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College of Arts and Sciences

PMA student helps contribute to PBS American Portrait project

By: Kathy Hovis
A&S Communications
July 30, 2020

Visit the PBS American Portrait website, and you’ll likely see submissions that David Jansen helped gather from participants across the country. Jansen, ’22, is a performing and media arts major who’s working remotely as an intern for the show this summer.

After interning at CUNY television last summer, Jansen landed the position with the PBS show, a national storytelling project that invites people from all 50 states and territories to send in photos, videos and text about what it really means to be an American today.

Along with the website, the project is weaving these stories into American Portrait docuseries & TV specials, which air on PBS member stations across the country. The next one can be seen starting Aug. 2.

Jansen’s work on the show has included outreach to potential contributors, as well as editing and compiling videos.

“This is such a great initiative right now because it helps people to see that we’re all in this together. That we have many similarities, no matter our differences,” he said.

His outreach efforts included contacting a number of women in Kentucky, whose partners or sons were incarcerated in Green River Correctional Facility, a prison hit hard by the COVID-19 pandemic. He worked with them on video submissions to PBS that let others know about what was happening in the prison.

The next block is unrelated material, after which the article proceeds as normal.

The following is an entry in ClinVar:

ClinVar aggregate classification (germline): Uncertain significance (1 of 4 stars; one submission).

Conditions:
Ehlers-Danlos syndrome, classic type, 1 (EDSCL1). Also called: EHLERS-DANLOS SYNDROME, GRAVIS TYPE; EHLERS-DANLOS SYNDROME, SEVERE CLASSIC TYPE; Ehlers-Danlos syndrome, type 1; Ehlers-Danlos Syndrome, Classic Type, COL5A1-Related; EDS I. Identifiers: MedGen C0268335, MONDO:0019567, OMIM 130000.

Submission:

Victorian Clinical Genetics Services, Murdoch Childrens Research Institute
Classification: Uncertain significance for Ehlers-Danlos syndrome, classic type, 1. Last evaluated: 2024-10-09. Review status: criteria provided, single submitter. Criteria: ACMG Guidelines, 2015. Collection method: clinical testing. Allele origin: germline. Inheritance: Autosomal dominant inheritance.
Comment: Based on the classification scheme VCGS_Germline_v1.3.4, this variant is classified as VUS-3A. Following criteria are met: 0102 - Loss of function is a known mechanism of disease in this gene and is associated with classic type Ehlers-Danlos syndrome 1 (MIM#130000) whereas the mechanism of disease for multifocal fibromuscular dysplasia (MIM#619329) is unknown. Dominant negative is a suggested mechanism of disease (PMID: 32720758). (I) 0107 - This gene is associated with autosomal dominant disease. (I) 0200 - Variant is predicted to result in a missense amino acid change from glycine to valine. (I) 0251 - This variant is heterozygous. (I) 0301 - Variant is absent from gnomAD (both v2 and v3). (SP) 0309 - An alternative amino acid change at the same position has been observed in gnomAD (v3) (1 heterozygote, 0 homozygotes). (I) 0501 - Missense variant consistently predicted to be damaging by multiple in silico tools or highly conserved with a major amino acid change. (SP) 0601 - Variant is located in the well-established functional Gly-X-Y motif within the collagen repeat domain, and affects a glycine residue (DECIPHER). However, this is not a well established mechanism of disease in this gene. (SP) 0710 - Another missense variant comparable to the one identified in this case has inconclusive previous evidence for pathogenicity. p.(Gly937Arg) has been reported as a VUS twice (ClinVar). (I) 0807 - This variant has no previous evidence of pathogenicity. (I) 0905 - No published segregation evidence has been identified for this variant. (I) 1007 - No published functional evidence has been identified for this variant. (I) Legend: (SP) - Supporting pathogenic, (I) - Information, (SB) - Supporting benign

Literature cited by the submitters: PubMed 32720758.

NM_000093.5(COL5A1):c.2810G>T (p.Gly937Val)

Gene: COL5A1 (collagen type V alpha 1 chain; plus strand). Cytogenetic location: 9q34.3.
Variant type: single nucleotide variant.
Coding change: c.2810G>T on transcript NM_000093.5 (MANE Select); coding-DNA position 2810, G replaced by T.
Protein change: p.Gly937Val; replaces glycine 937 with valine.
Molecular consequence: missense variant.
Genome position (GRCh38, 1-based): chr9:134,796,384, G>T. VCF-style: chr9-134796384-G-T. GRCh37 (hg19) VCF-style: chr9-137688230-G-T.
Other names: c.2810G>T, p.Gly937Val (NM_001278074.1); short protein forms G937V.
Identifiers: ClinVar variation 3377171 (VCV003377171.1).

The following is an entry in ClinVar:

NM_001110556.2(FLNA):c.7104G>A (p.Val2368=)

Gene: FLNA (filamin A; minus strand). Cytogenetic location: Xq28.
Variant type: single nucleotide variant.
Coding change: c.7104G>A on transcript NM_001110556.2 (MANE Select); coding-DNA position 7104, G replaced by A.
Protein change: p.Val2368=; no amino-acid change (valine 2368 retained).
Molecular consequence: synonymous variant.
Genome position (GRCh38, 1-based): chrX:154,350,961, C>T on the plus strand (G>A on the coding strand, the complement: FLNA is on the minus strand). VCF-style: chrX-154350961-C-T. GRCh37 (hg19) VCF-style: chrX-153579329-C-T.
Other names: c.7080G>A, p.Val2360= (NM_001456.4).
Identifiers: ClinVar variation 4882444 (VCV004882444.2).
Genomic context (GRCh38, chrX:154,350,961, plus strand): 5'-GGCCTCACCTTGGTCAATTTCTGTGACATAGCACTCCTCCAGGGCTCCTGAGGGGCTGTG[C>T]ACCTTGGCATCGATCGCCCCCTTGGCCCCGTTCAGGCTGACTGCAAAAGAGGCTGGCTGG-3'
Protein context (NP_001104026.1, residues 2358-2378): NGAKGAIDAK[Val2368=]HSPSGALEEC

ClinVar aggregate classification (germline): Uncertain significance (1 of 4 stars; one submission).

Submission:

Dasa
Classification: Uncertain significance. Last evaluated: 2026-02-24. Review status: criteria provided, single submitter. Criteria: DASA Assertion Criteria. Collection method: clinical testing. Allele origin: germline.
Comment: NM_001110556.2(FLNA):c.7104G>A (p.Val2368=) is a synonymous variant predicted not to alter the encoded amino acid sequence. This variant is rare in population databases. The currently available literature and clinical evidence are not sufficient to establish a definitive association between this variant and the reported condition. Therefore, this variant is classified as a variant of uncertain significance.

“It was very rewarding to give these moms, wives and girlfriends a platform to share their stories when they didn’t know where to turn,” he said. “Media can give people a voice and help the audience learn, grow and expand their perspectives and ideas about the world.”

Malika Grayson
One of Jansen's illustrations for the 'Wall of Wonder' book, portfolio manager, STEM education advocate and blogger Malika Grayson, M.S. ’14, Ph.D. ’16.
Working from his home in New Jersey this summer, Jansen also proudly shows off the illustrations he created for his peers’ recently-published book, “Wall of Wonder; Cornell Women Leading the Way in Science, Technology and Engineering,” and talks about his studies in international relations, anthropology, Mandarin, communications and media.  At Cornell, he has decided to concentrate on film within the Department of Performing and Media Arts.

“I wanted a broad path of study where I could explore all of my different professional options and possible career choices,” Jansen said about his decision to come to Cornell and to eventually transfer from Cornell’s College of Art, Architecture and Planning to the College of Arts & Sciences.

“I’ve been an artist for as long as I can remember. Cornell gave me the opportunity to explore my creativity and different interests through a wide range of studies in a global environment. I found film is what I am most passionate about because it enables me to express my creativity unlike any other medium. I also find the fast pace of the industry extremely motivating.”

Jansen said digital technology has changed the creative world. Although he is experienced in fine art, he now uses his iPad and stylus to create much of his work, including his illustrations for the “Wall of Wonder“ book.

“In the future, I’m not sure how all of my paths will merge and where I will go, but Cornell is helping me to get to wherever I’m going,” he said.

Jansen’s portfolio website showcases some of his artwork and freelance projects.